On the heels of the antiseptic '70s, Lynda Benglis began making free-form spills of encaustic and latex. Subsequent hard-driving photos, videos, glittered torsos and sexually explicit shapes embraced feminist issues and reconnected artistic process with an instinctual base that was out of fashion.
In the '80s, Benglis began doing what has become her calling card: graceful, shapely knots formed of mesh armatures covered with sprayed-on coats of glistening metals such as bronze, silver or aluminum. When these knots fell under the protective rubric of feminist art they were lauded; when Benglis sifted out specific social and sexual content to concentrate on archetypal organic forms and regenerative forces, cries of "prettified designer art" were heard.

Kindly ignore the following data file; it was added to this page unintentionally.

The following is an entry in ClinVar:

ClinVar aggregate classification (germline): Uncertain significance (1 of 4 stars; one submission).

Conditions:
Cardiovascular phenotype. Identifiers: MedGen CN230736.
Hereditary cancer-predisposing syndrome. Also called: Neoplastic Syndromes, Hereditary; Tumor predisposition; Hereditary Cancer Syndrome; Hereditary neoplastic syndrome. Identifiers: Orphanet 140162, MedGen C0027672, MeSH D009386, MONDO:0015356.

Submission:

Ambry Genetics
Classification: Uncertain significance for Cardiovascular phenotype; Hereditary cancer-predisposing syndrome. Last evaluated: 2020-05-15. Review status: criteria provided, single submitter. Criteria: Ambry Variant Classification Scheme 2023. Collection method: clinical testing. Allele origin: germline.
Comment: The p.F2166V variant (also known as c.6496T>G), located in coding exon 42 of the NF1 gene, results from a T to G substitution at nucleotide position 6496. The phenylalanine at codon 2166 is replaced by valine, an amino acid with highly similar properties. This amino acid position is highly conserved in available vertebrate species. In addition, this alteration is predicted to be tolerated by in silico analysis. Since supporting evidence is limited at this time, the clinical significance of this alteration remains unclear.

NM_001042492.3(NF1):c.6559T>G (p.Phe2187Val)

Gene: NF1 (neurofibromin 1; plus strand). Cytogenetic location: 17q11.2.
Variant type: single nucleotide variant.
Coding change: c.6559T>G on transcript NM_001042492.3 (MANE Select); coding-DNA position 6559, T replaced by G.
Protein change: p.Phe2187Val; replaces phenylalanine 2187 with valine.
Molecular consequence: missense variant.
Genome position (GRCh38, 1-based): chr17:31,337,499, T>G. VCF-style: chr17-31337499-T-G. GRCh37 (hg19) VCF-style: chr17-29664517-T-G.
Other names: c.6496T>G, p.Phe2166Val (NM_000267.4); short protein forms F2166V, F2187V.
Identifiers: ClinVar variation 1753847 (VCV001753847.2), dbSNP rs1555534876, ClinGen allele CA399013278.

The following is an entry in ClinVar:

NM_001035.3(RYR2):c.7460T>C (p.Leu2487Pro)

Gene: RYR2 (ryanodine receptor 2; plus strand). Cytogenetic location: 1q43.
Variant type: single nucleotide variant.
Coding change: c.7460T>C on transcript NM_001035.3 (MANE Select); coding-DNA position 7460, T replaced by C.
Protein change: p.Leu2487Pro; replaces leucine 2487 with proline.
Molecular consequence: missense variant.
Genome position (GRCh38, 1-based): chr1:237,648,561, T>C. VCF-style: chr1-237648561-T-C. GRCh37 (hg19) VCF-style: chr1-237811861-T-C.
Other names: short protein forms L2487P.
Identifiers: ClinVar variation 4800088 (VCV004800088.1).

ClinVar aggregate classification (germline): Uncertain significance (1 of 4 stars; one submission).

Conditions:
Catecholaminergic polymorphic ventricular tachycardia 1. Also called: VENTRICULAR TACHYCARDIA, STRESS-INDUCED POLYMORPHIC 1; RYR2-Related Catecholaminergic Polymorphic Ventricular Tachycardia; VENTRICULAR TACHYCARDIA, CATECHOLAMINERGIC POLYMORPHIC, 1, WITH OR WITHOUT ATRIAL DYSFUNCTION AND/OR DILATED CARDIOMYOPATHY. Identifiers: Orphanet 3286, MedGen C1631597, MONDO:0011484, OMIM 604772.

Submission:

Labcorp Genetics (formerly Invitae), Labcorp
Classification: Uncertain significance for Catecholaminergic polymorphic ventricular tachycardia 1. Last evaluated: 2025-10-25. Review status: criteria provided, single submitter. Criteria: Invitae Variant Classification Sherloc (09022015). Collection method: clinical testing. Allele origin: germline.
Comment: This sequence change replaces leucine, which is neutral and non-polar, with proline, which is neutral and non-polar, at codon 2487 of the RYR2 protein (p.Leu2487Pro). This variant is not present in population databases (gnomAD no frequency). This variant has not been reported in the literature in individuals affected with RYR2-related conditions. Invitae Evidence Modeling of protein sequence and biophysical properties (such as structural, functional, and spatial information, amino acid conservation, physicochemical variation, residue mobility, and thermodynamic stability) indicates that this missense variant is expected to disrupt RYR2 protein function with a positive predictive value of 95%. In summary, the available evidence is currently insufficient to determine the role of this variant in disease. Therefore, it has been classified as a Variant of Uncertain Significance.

Her current show proves once again that after nine years we are still charmed by the knots' elegance, amazed by their clean craft and myriad tactile and symbolic allusions. Benglis' wall-mounted knots flutter, coil, crinkle and fan; vectors of force pull up, down, then roll in spirals that turn on themselves forming tight bundles of mass and energy. They often span more than 6 feet of wall but look weightless as a silver trinket made to adorn an ear lobe. The billowing accordion folds connote everything from fish fins to ripe pods, from the dramatic flutter of drapery in the Samothrace Nike to the whole metal-junk genre starting with John Chamberlain's metal odes to the myth of the car (many of Benglis' works are named after classic autos).
The new works make it clearer than ever that, whatever her format, Benglis has always been interested in reconnecting her art and her viewers with the decorative, gestural and emotive wellspring at art's most basic core. (Margo Leavin Gallery, 812 N. Robertson Blvd., to Aug. 12.)